“Have you been here before?” says the bouncer guarding the door at Browns. I shake my head, a little nervous. “Striptease bar, yeah? Pound in the glass, no touching.”
Stepping inside feels a bit like peeling back a layer of the city: Browns is located right on the main junction in Shoreditch, and I’ve probably walked past a thousand times without much thought as to what’s behind the blacked-out windows. It is one of the city’s few remaining strip pubs: an East London phenomenon that’s quickly disappearing from the cityscape.
I’ve brought along my partner Luke (“sure, I’ll go see some tits with you”) and as we order drinks at the bar I take a look around: there are sports on TV like in any pub, but there’s also a lot of neon lighting, and everything is centred on the stage. There’s an unusual mix of people: except for me, the guests are all men, surrounded by women wearing lingerie and transparent, towering heels.
I ask the barmaid to break a tenner, like my friend Ed* told me to do, and a woman with a long brown ponytail and blue lace underwear comes up to me: “Now that you have your coins, can I get a pound for each of you?” I drop it into her dimpled pint jug and she heads for the stage where she starts to slowly dance, slinking out of her bra, and then her pants too. At first I’m watching the performance, but soon I’m just looking at her face: she’s smiling, and then she’s laughing – that look, it’s like she’s blissed out.
Because the thing I quickly discover as I start talking to dancers, is that most strippers really enjoy performing. They all use the same word: freedom. A 2012 study confirms this: 81 per cent of strippers felt happy with their work. “For me, being on stage was my time to do what I wanted,” says Kitty Velour, a former stripper. “I felt like I was queen of the world in that moment. I’d volunteer and do lots of sets. It was just having fun as a woman and enjoying that part of myself.”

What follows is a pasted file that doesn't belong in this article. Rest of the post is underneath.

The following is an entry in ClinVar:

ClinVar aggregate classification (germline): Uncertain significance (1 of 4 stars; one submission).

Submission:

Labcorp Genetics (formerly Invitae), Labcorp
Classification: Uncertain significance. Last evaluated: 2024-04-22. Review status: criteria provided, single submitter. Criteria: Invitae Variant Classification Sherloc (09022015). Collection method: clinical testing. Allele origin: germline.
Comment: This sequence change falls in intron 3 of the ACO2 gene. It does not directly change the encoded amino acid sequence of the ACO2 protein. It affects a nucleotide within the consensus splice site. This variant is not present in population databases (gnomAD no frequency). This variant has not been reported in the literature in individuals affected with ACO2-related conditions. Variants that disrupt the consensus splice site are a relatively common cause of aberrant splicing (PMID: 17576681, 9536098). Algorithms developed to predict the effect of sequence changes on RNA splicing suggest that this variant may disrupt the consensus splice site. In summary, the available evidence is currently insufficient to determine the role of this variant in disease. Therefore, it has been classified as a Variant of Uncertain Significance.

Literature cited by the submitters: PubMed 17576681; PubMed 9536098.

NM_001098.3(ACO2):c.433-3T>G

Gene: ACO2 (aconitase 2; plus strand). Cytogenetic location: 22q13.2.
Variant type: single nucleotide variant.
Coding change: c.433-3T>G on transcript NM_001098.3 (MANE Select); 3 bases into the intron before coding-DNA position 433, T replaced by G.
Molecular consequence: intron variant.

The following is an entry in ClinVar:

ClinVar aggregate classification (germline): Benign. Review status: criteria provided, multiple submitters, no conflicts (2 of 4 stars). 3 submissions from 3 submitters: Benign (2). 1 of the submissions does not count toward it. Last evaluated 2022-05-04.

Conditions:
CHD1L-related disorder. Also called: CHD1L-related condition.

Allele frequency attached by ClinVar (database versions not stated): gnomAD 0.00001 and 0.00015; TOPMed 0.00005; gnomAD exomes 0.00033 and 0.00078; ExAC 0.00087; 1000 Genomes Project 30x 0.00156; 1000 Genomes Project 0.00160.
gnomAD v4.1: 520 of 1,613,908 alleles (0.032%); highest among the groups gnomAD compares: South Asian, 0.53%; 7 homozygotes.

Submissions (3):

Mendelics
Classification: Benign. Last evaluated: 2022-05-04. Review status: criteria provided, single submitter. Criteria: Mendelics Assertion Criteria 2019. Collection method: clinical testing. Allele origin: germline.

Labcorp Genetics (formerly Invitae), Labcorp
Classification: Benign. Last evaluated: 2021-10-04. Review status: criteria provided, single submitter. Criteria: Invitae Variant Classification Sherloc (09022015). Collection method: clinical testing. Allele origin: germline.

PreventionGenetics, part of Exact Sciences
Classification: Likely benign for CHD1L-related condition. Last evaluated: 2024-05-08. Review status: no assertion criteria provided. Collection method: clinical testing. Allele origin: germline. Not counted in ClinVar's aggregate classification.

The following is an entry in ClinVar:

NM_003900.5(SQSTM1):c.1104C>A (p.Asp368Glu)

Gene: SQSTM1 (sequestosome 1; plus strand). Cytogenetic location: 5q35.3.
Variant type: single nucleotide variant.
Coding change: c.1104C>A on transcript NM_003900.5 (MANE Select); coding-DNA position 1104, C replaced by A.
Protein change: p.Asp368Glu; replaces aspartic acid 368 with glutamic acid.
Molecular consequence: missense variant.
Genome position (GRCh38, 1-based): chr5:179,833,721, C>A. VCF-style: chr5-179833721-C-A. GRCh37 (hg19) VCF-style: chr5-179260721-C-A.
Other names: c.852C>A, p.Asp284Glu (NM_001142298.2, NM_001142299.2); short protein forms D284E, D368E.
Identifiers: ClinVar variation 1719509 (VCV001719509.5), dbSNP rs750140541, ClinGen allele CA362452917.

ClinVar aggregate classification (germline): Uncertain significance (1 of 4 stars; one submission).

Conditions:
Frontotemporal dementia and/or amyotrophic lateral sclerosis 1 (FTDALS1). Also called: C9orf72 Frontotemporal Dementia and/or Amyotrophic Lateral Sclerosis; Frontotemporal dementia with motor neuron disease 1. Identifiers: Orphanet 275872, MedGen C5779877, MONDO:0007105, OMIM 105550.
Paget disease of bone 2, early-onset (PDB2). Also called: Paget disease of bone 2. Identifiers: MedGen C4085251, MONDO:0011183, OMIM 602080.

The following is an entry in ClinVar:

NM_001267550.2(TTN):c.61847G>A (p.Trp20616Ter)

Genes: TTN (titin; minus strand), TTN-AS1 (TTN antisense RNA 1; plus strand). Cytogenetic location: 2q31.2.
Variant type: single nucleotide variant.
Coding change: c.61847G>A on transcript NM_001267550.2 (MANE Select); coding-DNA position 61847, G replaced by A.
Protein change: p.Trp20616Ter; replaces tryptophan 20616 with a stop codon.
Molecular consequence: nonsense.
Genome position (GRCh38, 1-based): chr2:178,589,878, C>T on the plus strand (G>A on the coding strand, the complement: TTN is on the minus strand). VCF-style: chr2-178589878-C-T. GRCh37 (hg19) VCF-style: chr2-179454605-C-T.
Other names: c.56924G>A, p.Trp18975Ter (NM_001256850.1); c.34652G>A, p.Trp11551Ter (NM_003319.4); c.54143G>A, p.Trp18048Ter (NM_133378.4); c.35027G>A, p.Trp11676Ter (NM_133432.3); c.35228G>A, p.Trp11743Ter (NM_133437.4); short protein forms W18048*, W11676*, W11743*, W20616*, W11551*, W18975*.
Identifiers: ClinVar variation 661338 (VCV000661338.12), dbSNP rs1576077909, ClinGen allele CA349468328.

Strip pubs are an East London institution. The pound in the jug, collected by each dancer before her show, is a visual clue that you’re in a strip pub and not a club. But traditionally, strip pubs have also been a better work environment for dancers. Details will vary, but strip pubs tended to have fewer constricting rules, allowed dancers to express themselves more on stage, and let them keep more of their earnings.
This flexibility has always been a big draw for dancers: “I have other jobs too, so I need something that fits around my schedule,” says Scarlett*, who’s been dancing at Ye Olde Axe on Hackney Road for four years. She says the “house fee” that dancers have to pay to work a shift there is reasonable, and she keeps what she earns without the house taking a cut. “Unlike the more upscale clubs, there’s no dress code here. You can pick your song to dance to, which not many places let you do.”